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Lakers Free Agency: Joakim Noah is not a bad plan B at center

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If Los Angeles strikes out on Whiteside, they should go after Chicago's veteran center.

Mike DiNovo-USA TODAY Sports

Welcome to Lakers LinkedIn, our new free agency preview series (inspired by our friends over at Liberty Ballers’ own "Sixers Tinder") where we look at the "resumes" of various free agents, and determine whether or not we think the Lakers should hire them.  After watching Chicago seemingly burn bridges with all of their veteran mainstays, should the Lakers try to lure Joakim Noah to the purple and gold?

Joakim Noah’s Resume:
-NBA All-Star: 2013, 2014
-All-NBA First Team: 2014
-NBA MVP Voting: 4th place in 2014
-NBA Defensive Player of the Year: 2014
-All-NBA Defensive Team: First (2013, 2014) and Second (2011)
-2015 J. Walter Kennedy Citizenship Award
-NCAA Champion: 2006, 2007


Joakim Noah is the kind of player that everyone wants on their team and nobody wants to play against. With a relentless motor and sky-high basketball IQ, he uses every inch of his 6’11" frame and above average athleticism to torment opposing players. At this point in his career, Noah is an eight-year veteran whose best days are undeniably behind him, but many NBA teams will be kicking the tires to see how much he has left in the tank going forward.

Although he only played 29 games this season due to injury, Noah is just two years removed from the 2013-14 season where averaged an unreal 12.6 points, 11.3 boards, 5.4 assists, and 2.7 combined blocks and steals. Those numbers, achieved when Derrick Rose was out with a catastrophic knee injury, were good for fourth in MVP voting and a first team All-NBA nod. While it is fair to doubt he can reach those levels again, a change of scenery and the motivation to show up the Bulls front office might bring the best out of Noah once again.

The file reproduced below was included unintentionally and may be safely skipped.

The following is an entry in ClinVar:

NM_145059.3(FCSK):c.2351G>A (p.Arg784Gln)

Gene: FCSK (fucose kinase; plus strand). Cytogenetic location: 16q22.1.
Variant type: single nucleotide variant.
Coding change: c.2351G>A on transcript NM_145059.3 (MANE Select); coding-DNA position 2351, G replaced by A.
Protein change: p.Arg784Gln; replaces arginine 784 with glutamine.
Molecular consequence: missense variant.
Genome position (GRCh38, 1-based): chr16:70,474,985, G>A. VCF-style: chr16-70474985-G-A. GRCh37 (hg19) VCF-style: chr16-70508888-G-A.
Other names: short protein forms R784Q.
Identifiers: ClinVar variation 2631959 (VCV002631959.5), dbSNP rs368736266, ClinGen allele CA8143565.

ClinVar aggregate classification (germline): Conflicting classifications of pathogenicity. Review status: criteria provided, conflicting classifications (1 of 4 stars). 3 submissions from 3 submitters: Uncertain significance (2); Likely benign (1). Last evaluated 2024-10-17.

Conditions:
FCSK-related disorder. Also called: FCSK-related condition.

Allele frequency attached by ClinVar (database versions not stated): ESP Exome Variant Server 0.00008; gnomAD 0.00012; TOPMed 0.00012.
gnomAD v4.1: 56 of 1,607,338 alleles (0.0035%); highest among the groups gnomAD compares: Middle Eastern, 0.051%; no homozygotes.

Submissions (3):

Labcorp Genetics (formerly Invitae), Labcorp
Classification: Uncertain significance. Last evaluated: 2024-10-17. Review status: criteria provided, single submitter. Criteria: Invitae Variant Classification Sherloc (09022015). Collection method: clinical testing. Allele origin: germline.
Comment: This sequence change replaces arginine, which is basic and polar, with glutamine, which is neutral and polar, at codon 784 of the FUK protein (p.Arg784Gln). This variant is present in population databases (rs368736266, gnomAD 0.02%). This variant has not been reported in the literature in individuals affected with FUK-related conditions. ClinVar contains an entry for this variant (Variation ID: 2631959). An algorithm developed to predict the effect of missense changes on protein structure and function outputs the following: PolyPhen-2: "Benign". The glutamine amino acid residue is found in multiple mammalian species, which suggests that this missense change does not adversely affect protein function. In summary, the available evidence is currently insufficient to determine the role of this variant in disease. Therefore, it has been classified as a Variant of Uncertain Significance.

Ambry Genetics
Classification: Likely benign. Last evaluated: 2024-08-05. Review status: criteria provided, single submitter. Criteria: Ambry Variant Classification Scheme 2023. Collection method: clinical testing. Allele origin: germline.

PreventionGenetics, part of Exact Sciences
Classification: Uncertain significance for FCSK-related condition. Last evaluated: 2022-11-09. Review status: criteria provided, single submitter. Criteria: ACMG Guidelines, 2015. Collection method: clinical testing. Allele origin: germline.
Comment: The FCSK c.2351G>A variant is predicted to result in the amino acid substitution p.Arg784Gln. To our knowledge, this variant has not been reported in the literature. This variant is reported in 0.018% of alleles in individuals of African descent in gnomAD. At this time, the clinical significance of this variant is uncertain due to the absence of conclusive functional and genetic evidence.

At this point in his career, there are several things a team signing Noah can still be sure of: mental toughness, veteran leadership, competitive spirit, and a steady locker room presence. When healthy, Noah is still capable of being a top-notch defender and anchoring an elite defense. On offense, he has always had a spotty jump shot, but is an underrated passer that could still be effective in the right system. It’s also tough to say anyone achieves their maximum potential in a Tom Thibodeau-engineered offensive system.

Should the Lakers hire Joakim Noah? Sure, if he’s available after the first wave of free agency signings. By most accounts, Rose is pulling hard for him to come join the Knicks this summer, but the Lakers can almost certainly offer more money than Phil can. I still think that the Lakers should be pursuing pieces that can complement and grow with the young core, like Hassan Whiteside, but Noah is a great plan B.

Noah could come in and serve as a veteran leader and mentor to one of the league’s youngest teams. He would provide instant credibility on defense, where he could serve as the primary rim protector and complement Julius Randle. He could also use his athleticism to run the floor with the young guns on the break. At the end of the day, you can never have enough smart, tough veterans on a team that is learning how to win.